25. Event Horizon Telescope Collaboration (Akiyama, K., et al.) 2021b, ApJ, 910, 48 [CrossRef] [Google Scholar]
  26. Event Horizon Telescope Collaboration (Akiyama, K., et al.) 2022a, ApJ, 930, L12 [NASA ADS] [CrossRef] [Google Scholar]
  27. Event Horizon Telescope Collaboration (Akiyama, K., et al.) 2022b, ApJ, 930, L14 [NASA ADS] [CrossRef] [Google Scholar]
  28. Farah, J., Galison, P., Akiyama, K., et al. 2022, ApJ, 930, 1 [Google Scholar]
  29. Garsden, H., Girard, J. N., Starck, J. L., et al. 2015, A&A, 575, A90 [CrossRef] [EDP Sciences] [Google Scholar]
  30. Gómez, J. L., Roca-Sogorb, M., Agudo, I., Marscher, A. P., & Jorstad, S. G. 2011, ApJ, 733, 11 [Google Scholar]
  31. Gómez, J. L., Lobanov, A. P., Bruni, G., et al. 2016, ApJ, 817, 96 [Google Scholar]
  32. GRAVITY Collaboration (Abuter, R., et al.) 2018a, A&A, 615, L15 [NASA ADS] [CrossRef] [EDP Sciences] [Google Scholar]
  33. GRAVITY Collaboration (Abuter, R., et al.) 2018b, A&A, 618, L10 [NASA ADS] [CrossRef] [EDP Sciences] [Google Scholar]
  34. Hardee, P., Mizuno, Y., & Nishikawa, K.-I. 2007, Ap&SS, 311, 281 [CrossRef] [Google Scholar]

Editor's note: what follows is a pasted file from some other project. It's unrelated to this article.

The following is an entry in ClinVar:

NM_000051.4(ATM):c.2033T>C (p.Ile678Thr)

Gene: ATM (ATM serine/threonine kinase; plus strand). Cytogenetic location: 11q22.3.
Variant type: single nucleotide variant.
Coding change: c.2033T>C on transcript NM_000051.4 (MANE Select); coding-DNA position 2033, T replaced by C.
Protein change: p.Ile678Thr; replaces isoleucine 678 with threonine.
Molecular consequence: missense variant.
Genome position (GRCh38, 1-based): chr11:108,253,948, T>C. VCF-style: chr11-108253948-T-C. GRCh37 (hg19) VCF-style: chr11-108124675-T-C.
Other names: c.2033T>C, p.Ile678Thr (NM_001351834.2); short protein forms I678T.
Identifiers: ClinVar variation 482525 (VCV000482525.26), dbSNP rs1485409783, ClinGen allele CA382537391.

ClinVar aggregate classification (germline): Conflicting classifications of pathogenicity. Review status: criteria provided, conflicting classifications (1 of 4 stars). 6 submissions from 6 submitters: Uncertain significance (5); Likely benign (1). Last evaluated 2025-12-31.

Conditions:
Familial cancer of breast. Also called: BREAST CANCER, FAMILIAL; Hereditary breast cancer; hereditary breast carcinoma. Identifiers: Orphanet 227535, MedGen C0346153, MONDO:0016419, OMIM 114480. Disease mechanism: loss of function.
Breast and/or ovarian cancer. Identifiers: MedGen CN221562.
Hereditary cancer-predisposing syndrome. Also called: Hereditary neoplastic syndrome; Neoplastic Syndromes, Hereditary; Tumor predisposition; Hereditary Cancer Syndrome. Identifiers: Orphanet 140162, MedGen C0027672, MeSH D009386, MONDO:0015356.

35. Högbom, J. A. 1974, A&AS, 15, 417 [Google Scholar]
  36. Hovatta, T., Lister, M. L., Aller, M. F., et al. 2012, AJ, 144, 105 [Google Scholar]
  37. Ikeda, S., Tazaki, F., Akiyama, K., Hada, K., & Honma, M. 2016, PASJ, 68, 45 [NASA ADS] [CrossRef] [Google Scholar]
  38. Johnson, M. D., Fish, V. L., Doeleman, S. S., et al. 2015, Science, 350, 1242 [Google Scholar]
  39. Johnson, M. D., Bouman, K. L., Blackburn, L., et al. 2017, ApJ, 850, 172 [Google Scholar]
  40. Johnson, M. D., Akiyama, K., Blackburn, L., et al. 2023, Galaxies, 11, 61 [NASA ADS] [CrossRef] [Google Scholar]
  41. Jones, E., Oliphant, T., Peterson, P., et al. 2001, SciPy: Open source scientific tools for Python [Online; accessed 2015-08-25] [Google Scholar]
  42. Kramer, J. A., & MacDonald, N. R. 2021, A&A, 656, A143 [NASA ADS] [CrossRef] [EDP Sciences] [Google Scholar]
  43. Mertens, F., & Lobanov, A. 2015, A&A, 574, A67 [NASA ADS] [CrossRef] [EDP Sciences] [Google Scholar]
  44. Müller, H., & Lobanov, A. P. 2022, A&A, 666, A137 [NASA ADS] [CrossRef] [EDP Sciences] [Google Scholar]